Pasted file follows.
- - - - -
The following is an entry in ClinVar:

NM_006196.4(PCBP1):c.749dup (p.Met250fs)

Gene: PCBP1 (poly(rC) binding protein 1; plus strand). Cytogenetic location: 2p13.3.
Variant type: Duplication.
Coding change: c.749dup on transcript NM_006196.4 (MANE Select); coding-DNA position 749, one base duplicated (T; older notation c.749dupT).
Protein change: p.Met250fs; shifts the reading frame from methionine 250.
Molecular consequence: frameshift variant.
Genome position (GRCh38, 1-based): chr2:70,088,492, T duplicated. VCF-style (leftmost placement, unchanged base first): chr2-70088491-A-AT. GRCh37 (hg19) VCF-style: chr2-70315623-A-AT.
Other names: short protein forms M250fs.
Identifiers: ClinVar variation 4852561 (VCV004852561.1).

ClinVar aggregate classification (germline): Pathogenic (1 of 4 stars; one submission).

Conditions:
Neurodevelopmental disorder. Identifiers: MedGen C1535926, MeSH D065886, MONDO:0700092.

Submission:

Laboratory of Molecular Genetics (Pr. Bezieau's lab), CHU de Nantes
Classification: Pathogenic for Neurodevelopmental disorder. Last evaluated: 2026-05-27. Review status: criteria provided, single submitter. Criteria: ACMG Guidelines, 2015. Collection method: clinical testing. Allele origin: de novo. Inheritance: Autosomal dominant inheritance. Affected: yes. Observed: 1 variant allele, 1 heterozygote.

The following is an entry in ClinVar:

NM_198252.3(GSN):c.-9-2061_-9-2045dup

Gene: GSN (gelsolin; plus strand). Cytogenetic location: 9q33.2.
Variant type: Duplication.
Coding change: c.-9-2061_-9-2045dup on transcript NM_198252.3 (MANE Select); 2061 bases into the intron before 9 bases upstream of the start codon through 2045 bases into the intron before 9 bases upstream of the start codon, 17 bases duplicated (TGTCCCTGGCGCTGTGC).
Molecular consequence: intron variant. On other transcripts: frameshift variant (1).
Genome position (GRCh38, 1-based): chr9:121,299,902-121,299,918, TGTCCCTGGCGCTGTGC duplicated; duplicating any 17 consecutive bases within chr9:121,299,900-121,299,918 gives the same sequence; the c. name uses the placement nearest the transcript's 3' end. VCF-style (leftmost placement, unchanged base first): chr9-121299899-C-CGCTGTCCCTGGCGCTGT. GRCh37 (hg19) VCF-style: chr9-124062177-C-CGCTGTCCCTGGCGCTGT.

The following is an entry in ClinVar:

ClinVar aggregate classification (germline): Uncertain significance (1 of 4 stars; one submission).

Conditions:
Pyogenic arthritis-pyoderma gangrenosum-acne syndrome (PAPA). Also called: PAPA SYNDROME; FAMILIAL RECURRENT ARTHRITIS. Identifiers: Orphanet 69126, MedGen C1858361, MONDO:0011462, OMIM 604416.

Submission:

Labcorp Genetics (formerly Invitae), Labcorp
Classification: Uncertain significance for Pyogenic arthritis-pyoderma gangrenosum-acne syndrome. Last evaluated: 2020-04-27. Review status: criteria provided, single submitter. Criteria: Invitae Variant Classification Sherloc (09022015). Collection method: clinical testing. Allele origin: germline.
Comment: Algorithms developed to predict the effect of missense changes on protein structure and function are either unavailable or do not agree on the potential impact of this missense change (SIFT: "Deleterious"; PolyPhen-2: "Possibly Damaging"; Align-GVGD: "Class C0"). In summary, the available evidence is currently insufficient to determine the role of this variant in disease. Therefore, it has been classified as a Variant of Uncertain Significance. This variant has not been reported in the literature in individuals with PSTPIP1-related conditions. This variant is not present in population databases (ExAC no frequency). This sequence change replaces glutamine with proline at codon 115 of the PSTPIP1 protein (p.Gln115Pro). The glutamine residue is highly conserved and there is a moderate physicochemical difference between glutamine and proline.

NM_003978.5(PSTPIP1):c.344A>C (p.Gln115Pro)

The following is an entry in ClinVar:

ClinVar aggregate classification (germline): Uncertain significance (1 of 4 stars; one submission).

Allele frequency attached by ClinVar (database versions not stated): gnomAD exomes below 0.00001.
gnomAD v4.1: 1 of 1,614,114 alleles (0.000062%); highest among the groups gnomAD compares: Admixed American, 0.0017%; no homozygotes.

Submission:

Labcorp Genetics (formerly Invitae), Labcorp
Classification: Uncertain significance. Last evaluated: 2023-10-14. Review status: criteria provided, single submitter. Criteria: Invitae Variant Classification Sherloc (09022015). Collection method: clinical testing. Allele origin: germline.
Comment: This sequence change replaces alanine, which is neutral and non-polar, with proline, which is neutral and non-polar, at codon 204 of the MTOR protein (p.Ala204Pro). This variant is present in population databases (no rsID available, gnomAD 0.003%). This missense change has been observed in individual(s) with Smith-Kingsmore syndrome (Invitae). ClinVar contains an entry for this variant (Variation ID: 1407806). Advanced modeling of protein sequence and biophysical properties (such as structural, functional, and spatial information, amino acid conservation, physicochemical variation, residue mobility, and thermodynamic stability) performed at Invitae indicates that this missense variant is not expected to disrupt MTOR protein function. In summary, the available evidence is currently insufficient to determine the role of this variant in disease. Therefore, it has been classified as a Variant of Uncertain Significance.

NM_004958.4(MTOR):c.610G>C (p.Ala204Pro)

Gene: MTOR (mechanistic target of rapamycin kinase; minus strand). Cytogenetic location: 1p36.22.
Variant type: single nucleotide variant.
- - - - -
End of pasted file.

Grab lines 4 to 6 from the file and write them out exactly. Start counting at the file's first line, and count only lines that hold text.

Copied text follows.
Variant type: Duplication.
Coding change: c.749dup on transcript NM_006196.4 (MANE Select); coding-DNA position 749, one base duplicated (T; older notation c.749dupT).
Protein change: p.Met250fs; shifts the reading frame from methionine 250.